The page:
Costing just £25 in 1996, the plans are now estimated at £3000-4000 at Ewbank’s auction in Send, Surrey, on March 26.
The owner said he bought them after learning that the vendor intended to put them on a bonfire when he got home if they did not sell.
The full set of plans relating to the requisitioned RMS Queen Mary – one of the three grandest liners of the period – comprise 14 individual sheets (see picture below for an idea of length), packed with intricate details of how the ship was stripped to make way for nearly 17,000 men including the crew.
The Queen Mary arrived in New York as Britain declared war against Germany on September 3, 1939, and remained there in berth alongside the Normandie for the next six months before being joined by the Queen Elizabeth, which had made a dash across the Atlantic from Clydebank.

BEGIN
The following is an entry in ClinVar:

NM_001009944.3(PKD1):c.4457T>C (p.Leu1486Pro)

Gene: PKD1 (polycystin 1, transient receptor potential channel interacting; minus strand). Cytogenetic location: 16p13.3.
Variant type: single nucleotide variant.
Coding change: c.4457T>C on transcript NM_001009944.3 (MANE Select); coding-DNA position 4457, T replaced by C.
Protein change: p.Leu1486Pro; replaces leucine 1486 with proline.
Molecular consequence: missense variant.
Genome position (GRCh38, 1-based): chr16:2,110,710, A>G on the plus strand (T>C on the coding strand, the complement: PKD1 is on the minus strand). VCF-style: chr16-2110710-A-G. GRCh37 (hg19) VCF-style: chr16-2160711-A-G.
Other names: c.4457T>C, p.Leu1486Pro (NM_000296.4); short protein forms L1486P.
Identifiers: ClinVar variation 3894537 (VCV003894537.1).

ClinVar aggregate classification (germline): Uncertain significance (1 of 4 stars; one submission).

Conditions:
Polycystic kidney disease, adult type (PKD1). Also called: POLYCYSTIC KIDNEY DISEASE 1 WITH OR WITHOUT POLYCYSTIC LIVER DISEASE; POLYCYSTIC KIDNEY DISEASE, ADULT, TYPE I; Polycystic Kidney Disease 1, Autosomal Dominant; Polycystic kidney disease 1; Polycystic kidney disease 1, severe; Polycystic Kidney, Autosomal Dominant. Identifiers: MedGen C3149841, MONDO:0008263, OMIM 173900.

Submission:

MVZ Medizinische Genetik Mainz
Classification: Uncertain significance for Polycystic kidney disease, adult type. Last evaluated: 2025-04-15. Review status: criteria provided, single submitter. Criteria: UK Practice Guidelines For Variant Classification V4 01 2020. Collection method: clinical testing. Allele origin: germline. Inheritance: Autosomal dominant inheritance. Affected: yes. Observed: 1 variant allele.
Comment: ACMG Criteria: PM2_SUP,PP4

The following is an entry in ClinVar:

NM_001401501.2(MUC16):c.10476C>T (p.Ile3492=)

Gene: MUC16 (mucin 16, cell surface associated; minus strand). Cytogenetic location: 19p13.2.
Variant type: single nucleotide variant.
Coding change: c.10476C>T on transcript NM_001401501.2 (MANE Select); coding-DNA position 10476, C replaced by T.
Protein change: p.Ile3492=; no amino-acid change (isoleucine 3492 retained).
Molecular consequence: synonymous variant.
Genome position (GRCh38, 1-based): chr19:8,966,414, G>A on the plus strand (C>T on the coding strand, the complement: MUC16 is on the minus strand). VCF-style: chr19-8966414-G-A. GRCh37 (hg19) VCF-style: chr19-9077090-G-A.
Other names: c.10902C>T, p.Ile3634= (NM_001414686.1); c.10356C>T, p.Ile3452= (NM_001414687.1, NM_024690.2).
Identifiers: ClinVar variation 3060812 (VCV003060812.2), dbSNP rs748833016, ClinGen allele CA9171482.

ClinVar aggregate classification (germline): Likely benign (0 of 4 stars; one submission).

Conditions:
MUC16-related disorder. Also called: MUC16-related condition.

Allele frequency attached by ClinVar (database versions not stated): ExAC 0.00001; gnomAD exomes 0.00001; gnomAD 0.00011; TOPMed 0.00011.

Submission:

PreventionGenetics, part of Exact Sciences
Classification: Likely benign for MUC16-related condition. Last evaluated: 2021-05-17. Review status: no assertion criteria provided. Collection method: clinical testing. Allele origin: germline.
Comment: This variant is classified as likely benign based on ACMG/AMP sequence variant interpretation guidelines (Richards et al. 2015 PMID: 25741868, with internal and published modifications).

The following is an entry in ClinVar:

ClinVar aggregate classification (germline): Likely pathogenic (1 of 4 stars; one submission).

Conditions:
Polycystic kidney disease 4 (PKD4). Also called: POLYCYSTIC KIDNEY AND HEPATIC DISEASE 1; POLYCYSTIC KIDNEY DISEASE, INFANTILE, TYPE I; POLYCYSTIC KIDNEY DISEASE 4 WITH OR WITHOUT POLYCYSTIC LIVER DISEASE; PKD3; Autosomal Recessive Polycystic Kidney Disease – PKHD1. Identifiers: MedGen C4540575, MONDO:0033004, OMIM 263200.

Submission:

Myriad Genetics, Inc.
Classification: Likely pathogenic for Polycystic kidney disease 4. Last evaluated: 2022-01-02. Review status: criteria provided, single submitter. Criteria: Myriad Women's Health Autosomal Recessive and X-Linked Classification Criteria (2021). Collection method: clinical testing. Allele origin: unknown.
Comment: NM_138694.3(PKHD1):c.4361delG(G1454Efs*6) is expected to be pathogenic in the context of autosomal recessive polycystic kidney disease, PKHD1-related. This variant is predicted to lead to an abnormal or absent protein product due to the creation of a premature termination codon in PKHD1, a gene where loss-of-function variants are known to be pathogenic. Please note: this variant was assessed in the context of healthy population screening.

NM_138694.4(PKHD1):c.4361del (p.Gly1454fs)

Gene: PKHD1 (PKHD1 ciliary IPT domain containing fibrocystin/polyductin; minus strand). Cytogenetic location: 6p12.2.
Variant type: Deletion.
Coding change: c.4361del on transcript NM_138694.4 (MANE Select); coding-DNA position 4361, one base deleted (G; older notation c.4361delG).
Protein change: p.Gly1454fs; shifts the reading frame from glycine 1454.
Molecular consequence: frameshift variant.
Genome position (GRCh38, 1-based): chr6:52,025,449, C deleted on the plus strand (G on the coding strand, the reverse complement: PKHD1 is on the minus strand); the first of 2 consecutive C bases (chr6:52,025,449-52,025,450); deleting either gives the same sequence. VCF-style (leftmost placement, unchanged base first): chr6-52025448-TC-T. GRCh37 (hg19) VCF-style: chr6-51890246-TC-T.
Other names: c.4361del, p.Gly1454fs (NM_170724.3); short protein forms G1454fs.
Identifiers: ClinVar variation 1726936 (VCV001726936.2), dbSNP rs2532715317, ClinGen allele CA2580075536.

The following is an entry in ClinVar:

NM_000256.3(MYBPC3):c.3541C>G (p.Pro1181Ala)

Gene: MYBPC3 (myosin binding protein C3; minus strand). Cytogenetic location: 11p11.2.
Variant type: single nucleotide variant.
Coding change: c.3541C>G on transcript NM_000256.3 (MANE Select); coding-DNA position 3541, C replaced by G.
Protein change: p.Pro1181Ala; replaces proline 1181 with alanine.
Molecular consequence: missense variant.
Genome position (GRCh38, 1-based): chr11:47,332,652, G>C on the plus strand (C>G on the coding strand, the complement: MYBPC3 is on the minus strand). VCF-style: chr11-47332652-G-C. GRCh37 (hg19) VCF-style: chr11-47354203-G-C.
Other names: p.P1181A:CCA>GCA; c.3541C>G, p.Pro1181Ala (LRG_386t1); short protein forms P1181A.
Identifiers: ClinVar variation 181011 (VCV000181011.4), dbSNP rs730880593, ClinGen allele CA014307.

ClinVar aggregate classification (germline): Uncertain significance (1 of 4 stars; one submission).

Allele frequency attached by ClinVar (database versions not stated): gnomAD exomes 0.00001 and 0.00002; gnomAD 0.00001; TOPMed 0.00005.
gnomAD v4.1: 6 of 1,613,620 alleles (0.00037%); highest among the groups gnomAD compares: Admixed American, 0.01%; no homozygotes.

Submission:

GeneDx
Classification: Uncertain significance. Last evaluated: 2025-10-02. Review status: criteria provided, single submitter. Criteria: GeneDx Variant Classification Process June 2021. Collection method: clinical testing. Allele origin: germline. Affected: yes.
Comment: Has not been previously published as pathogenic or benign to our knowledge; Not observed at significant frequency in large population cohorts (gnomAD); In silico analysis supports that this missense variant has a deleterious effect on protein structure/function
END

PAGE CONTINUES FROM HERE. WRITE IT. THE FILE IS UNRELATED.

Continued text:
The plan was to use the ships as troop carriers, but the Normandie was destroyed in a fire during the conversion process. The Queen Mary left for Sydney in Australia where the Admiralty’s plan for conversion went ahead with a view to her transporting troops from Australia and New Zealand.
On October 2, 1942, as she set off with thousands of American troops to join the Allied forces in Europe, the Queen Mary accidentally ploughed a course directly across the deck of her cruiser escort, HMS Curacoa off the Irish coast. The Curacoa sank with a loss of 239 lives.
Just under a year later, the Queen Mary set a record for the largest number of passengers ever transported on a single vessel when she carried 15,740 soldiers and 943 crew. Further duties included carrying Prime Minister Winston Churchill across the Atlantic to the US for meetings.
When the war came to an end, the Queen Mary was refitted and went back to her duties as an Atlantic cruise liner. She is now moored in Long Beach and used as a hotel.